If you haven’t heard, the newest challenge trending with pre-teens and teens is the 48 Hour Challenge, where children fake their own abduction to see how much attention they can get. They judge each other by how many shares and likes their missing posts receive on social media. The danger in this particular challenge is that children are putting themselves at risk to actually be missing. Child sex trafficking is in every state and it is big business bringing in $32 billion every year. According to Arc of Hope for Children, “Up to 300,000 Americans under 18 are lured into the commercial sex trade every year.” Children who participate in the 48-hour challenge could easily find themselves evoking a self-fulfilling prophecy.
This new challenge is based on the need for attention, positive or negative, and the desire to be wanted and accepted. How do parents keep their children from participating in these absurd challenges that often pop up on the Internet and seem extremely Darwinism, where only the strongest survive and all others perish? We have some strategies that might help you circumvent the peer pressure power your child will feel to participate in the latest social media challenges.
- Talk to your child on a daily basis, one-on-one. Let them know that you trust them and that you are there to help guide them to be as successful as possible based on their leads. For example, if your child wants to be a scientist, you’re going to nurture that by taking them to the science museum on free admissions day, or you will show them home experiments they can do with peroxide and baking soda. You will even find role models, search their bio on Linkedin and help your child to make a road map to their own career-success based on that role model’s resume. We are nurturing guidance counselors for our children.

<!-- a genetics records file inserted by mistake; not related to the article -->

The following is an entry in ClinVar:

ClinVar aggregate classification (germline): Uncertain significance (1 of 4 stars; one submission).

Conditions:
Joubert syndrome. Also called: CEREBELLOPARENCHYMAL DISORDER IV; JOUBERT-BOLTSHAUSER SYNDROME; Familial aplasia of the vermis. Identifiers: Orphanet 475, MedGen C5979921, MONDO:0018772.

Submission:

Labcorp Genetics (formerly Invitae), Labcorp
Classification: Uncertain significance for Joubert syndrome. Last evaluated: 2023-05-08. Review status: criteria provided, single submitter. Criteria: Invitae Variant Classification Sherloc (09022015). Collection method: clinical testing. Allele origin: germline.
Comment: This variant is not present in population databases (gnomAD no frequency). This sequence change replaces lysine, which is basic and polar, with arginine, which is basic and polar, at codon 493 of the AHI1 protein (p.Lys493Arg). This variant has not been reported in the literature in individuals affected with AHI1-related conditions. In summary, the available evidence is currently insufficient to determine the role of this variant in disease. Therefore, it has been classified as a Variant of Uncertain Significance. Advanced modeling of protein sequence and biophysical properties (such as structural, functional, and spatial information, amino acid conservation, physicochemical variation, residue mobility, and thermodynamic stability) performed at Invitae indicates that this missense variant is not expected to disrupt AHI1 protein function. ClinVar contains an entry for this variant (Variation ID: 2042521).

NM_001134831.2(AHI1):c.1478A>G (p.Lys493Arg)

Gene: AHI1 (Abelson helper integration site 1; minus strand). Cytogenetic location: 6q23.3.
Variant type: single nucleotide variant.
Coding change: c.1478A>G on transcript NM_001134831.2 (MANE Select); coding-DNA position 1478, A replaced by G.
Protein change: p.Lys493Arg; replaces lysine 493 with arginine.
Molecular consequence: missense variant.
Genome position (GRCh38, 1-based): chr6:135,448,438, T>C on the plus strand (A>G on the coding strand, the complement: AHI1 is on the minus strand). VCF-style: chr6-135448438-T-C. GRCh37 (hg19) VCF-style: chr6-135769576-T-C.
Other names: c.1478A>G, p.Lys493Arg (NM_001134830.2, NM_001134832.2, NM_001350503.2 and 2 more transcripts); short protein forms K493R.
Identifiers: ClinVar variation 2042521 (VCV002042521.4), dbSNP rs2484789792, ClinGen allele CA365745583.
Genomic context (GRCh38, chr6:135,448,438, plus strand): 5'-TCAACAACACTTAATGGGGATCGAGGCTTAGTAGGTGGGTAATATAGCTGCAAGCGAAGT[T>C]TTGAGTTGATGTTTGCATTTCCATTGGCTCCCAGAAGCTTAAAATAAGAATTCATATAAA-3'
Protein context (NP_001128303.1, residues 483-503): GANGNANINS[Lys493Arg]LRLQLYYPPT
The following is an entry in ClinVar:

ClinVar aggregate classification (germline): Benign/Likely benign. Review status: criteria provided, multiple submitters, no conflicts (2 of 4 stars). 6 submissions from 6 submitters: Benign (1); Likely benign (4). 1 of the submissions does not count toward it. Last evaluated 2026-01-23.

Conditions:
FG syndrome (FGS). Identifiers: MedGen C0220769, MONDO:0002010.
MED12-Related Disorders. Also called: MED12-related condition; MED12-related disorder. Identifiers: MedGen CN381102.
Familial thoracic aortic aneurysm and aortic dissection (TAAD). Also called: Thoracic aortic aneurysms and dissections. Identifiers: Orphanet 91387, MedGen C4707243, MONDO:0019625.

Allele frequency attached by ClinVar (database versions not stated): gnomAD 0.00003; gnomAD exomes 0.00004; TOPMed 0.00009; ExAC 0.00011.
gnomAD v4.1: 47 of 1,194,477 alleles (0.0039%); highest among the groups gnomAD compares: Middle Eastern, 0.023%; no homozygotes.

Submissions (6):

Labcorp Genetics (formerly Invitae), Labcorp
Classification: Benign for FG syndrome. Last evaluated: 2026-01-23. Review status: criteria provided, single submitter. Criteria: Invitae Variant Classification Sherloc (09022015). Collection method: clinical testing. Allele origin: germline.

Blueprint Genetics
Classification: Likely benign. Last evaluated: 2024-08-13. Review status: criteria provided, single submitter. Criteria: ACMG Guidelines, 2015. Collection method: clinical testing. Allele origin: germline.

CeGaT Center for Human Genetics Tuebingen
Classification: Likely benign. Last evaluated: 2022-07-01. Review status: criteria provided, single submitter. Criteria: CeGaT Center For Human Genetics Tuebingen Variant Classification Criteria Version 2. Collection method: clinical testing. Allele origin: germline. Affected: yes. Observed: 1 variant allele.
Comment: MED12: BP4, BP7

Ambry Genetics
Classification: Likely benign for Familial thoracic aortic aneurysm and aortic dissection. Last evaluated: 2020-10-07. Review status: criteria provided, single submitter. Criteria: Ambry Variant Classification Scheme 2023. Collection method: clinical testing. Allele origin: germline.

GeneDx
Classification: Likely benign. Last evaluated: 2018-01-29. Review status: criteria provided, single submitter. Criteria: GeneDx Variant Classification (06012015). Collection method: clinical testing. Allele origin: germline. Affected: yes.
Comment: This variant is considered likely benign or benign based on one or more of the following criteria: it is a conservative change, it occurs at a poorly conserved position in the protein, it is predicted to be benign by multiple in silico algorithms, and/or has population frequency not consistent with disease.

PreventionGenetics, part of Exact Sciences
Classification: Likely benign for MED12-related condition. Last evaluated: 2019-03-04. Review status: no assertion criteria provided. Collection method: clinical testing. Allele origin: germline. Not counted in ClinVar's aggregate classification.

- Have a parent & child day. Do this with each one of your children where you spend time alone doing an activity together outside of the house, each week or at least once a month. It can be a picnic, going to the zoo, going to see a movie together, or helping your child to write a book, draw it, and then bind it and publish it at your local office supply store, like Staples or Office Depot that offers printing service. Have a Black history day, each week and create a book from what you both learned.
- Remind your child that you love them daily. Tell them every day how much you love them and that you’re thankful that you were chosen to be their parent. Tell them that you don’t know what you would do without them and that they make you happy. Let them know that you appreciate them, even though they can sometimes be hard to love — you can’t stop loving them. When they act up, you may not like them for a minute, but you still love them no matter what. It’s important for them to hear this confirmation regularly and don’t assume that your child already knows it.
- Teach your child not to be a follower but to be a leader. Not everyone is chosen to lead but there are those that are. They should aim to lead whenever they can and to lead righteously. If they are going to follow, then follow the smartest student in the class instead of the most popular or funniest student. They can be entertained by the later but don’t be fooled into following them. Study great African American leaders together and know what they stood for. The old adage, “If everyone was jumping off of a bridge, would you jump too?” — and no bungee available — is still relevant to say with your children.